“I was watching with some friends, and when we saw Red land his run, I mean we all jumped off the couch and were screaming, I was hoarse the next day,” Reynolds’s girlfriend, Tara Kelly, 33, said by phone from Park City. “(Reynolds) does say that this is just another competition, but I think it definitely is a very big deal. Watching him react to Red’s gold medal just recently, that was a reaction I’ve never seen.”
Reynolds’s mother, Rosalee Reynolds, and sister Julie Ann King also said they have been excitedly watching the snowboarding events from Central Oregon.
“Mom and I finally got each other on the phone, and we’re both crying and laughing and just couldn’t believe it, we were so excited,” King said of watching the men’s slopestyle finals. “I think that was our only regret — we should have just gotten together to watch it. It was so fun.”
King said watching her brother interact with the athletes before or after their runs reminds her of their father, Ralph Reynolds, a longtime teacher at Redmond High School who passed away in 2014.
“Our parents were such incredible educators, and David, I know, got that directly from them,” King said. “Being able to see him on TV when he fist bumps each of his kids when they’re on the way down or he’s meeting them at the bottom, it’s incredible to me how much I see them looking up to them. It catches me in my chest every time.”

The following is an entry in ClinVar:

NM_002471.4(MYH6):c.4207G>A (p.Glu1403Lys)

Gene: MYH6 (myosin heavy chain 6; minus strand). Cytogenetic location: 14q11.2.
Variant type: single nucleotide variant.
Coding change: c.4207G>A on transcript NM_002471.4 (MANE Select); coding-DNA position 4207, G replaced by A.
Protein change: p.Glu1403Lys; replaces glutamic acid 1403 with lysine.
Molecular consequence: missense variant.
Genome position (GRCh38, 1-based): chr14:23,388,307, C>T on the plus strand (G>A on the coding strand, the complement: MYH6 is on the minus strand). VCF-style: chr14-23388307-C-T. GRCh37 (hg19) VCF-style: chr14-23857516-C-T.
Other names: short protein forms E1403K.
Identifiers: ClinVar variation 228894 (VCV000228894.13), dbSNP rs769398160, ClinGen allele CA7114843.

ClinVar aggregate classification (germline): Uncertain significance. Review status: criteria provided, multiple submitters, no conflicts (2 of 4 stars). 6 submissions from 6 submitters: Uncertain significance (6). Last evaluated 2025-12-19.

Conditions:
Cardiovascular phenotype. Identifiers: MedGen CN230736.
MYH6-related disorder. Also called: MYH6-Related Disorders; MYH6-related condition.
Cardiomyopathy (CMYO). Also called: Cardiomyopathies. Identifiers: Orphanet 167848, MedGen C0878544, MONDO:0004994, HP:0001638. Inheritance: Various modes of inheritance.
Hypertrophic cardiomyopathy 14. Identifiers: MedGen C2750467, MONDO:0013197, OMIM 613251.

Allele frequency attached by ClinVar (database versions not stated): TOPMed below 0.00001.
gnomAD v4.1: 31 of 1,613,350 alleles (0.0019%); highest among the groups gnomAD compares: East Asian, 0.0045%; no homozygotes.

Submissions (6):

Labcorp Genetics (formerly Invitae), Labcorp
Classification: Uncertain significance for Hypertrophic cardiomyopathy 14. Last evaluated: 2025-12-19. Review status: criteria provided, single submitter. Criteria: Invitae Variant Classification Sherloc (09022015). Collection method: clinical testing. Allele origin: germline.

Back in Pyeongchang, Dave Reynolds said much of the hard work is done. The athletes have spent months and years training in the gym and perfecting progressively more difficult moves.
“The No. 1 (role) is logistics here,” Reynolds said. “What time do they get on the bus here? What time is practice? But when it comes to snow, it’s helping them coordinate their runs. They all have a bag of tricks, but which ones to use in which order? Do you have to come out forward or backwards? What’s going to score well? Did that look good? Is this going to look better?”
And even though he has already landed what his mother, sisters and girlfriend each described as his dream job, Reynolds said he is still learning, too, especially at international competitions and camps where he can interact with coaches and riders from around the world.
“There’s a really cool camaraderie in the group of international coaches: the Finnish guy, the Norwegian guy, the Swedish guy, the guy from the Netherlands, we’re all friends,” Reynolds said. “I don’t know what the top of an alpine course is like, but I doubt they’re talking to each other as much as we are. And so you learn a lot. You learn theories and you see what they’re doing with their athletes, they see what you’re doing with your athletes. You can never learn too much. There’s no an ending point to what you are doing. Every single day I feel like I come away with something new.”